KENDRA LARSON, FIFTH GRADE TEACHER, COYOTE RIDGE ELEMENTARY
Sitting in her classroom at Coyote Ridge Elementary School, Kendra Larson carefully dissects an owl pellet for her awestruck fifth grade class to observe. Explaining each step, Kendra uses tweezers to hold tiny bones in front of the camera so her students watching at home on their computer screens can see the remnants of the owl’s meal. Her students are equal parts fascinated and disgusted, and express their appreciation as fifth-graders do, with exclamations of “gross!” and “cool!”.
This is Kendra’s 15th year teaching, and her seventh year teaching at Coyote Ridge. Watching her captivate her students with this virtual science lesson, it is clear how passionate she is about educating young people. But for someone who grew up in a tiny town in North Dakota and says she loves “all the cliché Colorado things” – camping, being outside, and lake activities – a huge part of Kendra’s heart lies over 13,000 miles away, in Uganda, a place she has spent much of two of her last four summer breaks learning about a completely different culture and way of life. She works with children there too, but in Uganda, the students learn on dirt floors in tiny schools without windows in the frames.
Kendra first went to Uganda in 2017, after meeting a woman from Africa who makes jewelry out of discarded paper and sells it to raise money for schools. Kendra spent almost a month in Uganda on her first trip, traveling with strangers she met through an organization in Johnstown. She says she cried herself to sleep the first night she was there, asking herself what in the world she had been thinking traveling halfway across the globe with people she barely knew – to help people she didn’t know at all.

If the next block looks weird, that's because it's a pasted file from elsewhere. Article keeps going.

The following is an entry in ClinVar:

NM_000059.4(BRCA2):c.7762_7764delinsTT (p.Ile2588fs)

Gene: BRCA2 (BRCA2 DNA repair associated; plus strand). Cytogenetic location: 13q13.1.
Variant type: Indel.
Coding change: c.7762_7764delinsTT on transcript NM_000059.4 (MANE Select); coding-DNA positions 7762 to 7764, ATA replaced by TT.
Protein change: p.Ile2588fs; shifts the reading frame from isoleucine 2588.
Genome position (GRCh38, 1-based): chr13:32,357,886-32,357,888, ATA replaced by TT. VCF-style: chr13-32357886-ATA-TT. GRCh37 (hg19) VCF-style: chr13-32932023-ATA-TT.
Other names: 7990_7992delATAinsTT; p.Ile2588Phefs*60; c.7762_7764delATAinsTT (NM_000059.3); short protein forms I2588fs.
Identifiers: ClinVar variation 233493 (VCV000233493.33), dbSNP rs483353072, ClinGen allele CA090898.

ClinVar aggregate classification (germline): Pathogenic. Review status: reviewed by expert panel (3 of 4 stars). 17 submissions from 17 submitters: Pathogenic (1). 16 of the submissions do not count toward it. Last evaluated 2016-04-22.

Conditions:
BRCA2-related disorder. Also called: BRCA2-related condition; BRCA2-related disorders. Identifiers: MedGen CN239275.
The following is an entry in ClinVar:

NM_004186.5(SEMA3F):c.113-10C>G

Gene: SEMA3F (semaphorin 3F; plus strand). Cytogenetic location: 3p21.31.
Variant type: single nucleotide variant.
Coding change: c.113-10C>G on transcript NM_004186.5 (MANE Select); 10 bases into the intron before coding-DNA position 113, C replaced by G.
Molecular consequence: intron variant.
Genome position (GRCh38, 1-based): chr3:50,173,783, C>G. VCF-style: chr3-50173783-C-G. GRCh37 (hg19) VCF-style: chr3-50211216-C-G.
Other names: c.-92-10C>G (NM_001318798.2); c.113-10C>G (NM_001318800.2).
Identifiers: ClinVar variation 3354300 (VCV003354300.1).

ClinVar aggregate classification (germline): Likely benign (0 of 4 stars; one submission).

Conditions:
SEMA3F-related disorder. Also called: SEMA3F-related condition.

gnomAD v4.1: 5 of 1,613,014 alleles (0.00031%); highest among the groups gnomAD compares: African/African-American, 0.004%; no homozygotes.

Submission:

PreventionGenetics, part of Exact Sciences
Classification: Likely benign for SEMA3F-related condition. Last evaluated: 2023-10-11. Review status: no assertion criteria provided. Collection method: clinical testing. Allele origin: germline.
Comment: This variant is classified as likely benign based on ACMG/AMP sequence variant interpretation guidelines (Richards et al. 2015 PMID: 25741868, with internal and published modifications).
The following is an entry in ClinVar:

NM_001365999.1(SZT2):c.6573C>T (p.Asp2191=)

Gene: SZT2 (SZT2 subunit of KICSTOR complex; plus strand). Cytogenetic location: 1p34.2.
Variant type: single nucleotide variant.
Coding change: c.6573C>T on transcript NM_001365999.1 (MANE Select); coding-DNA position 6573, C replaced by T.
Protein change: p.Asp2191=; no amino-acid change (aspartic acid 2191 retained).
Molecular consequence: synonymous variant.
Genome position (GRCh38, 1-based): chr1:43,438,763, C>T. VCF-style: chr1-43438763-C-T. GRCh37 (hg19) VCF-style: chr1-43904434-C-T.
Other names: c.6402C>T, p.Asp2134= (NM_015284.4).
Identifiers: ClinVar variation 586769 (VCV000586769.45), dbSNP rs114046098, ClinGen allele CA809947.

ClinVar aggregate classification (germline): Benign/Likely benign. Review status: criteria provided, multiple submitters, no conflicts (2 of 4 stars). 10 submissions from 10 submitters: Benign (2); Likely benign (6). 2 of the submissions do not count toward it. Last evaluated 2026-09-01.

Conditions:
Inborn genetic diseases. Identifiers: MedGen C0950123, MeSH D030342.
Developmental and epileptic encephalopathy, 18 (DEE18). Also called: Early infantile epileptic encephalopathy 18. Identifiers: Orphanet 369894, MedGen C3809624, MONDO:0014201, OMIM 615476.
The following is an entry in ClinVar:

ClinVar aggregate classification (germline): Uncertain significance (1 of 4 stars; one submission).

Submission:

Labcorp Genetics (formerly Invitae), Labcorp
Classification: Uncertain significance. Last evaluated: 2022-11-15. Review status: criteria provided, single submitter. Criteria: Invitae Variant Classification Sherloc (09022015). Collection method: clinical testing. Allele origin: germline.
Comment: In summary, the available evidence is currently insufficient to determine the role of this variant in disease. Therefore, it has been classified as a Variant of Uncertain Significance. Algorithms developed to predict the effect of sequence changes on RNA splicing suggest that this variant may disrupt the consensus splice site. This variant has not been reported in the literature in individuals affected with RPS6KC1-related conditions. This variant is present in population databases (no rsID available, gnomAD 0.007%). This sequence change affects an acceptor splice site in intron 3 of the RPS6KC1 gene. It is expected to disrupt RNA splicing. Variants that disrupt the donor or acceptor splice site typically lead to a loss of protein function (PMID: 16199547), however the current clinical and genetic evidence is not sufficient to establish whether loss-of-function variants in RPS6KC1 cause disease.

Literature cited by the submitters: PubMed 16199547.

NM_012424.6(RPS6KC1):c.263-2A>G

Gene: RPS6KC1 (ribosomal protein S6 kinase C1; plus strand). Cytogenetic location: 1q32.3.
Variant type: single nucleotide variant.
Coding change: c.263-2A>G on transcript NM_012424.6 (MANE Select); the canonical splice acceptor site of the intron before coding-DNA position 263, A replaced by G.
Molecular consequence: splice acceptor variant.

“The next day, we went to the school, and it clicked: This is why I’m here. They’ve got nothing, and they want to give you everything.”
By the end of her first trip, Kendra was heartbroken to leave all of the amazing people she had met, but she also couldn’t wait to find ways to help them. “You won’t leave being the same person. You’ll want to make things better,” she explains. Kendra came back to the United States and sponsored two Ugandan children, providing them with money for food, mattresses, mosquito nets, and school uniforms and shoes. She also found sponsors for over 20 other students, many of whom are aided by teachers at Coyote Ridge.
Coyote Ridge Principal Deon Davis says Kendra has “a huge heart for our kids, but also for our community and our world. What she does is so admirable. She has embraced IB, and dug into its culture of service, action, and international mindedness.”
And those are the lessons Kendra is so committed to passing on to young people in the United States, not just in her classroom but across the community. She speaks to students in every grade level at Coyote Ridge, telling them about other cultures and encouraging them to want to make a difference in the world.
“There are so many different worlds out there, but we are all human,” Larson says. “I want to open their eyes to how much we have and (teach them to) be grateful for it."